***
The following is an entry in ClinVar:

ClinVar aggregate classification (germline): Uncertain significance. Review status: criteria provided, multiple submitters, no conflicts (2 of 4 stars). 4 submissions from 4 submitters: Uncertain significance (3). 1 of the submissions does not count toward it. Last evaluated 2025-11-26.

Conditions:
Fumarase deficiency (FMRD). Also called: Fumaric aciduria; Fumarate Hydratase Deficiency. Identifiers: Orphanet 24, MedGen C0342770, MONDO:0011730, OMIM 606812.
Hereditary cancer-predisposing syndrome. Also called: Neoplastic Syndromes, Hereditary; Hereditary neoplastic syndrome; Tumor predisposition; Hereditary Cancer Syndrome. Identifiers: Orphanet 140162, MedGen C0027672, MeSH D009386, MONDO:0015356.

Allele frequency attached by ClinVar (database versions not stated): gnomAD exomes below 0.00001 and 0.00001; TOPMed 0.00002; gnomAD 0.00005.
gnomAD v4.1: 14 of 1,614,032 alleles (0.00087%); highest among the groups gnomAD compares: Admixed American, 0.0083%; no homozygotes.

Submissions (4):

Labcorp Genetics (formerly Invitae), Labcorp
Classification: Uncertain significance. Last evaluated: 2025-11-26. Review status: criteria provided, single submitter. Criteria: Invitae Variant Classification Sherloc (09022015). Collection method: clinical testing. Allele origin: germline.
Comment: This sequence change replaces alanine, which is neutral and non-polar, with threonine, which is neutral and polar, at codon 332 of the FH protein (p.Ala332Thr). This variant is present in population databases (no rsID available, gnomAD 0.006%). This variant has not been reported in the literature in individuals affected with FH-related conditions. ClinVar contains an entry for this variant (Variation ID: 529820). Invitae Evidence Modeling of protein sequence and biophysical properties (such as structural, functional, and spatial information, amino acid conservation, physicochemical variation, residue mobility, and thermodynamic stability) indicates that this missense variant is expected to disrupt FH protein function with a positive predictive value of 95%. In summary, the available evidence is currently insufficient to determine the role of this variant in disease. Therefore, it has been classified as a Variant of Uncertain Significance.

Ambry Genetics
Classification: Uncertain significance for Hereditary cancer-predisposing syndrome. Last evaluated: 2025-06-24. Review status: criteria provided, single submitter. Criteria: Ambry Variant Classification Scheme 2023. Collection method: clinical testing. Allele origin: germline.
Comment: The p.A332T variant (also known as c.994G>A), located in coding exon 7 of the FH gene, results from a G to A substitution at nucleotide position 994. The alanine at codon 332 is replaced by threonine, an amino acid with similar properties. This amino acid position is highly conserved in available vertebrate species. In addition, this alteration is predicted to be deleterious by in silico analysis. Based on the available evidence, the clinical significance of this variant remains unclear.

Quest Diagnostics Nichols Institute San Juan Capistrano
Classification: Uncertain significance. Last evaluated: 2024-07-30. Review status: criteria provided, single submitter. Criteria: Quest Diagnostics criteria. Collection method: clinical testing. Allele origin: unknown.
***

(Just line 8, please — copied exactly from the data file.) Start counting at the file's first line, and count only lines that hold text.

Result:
Submissions (4):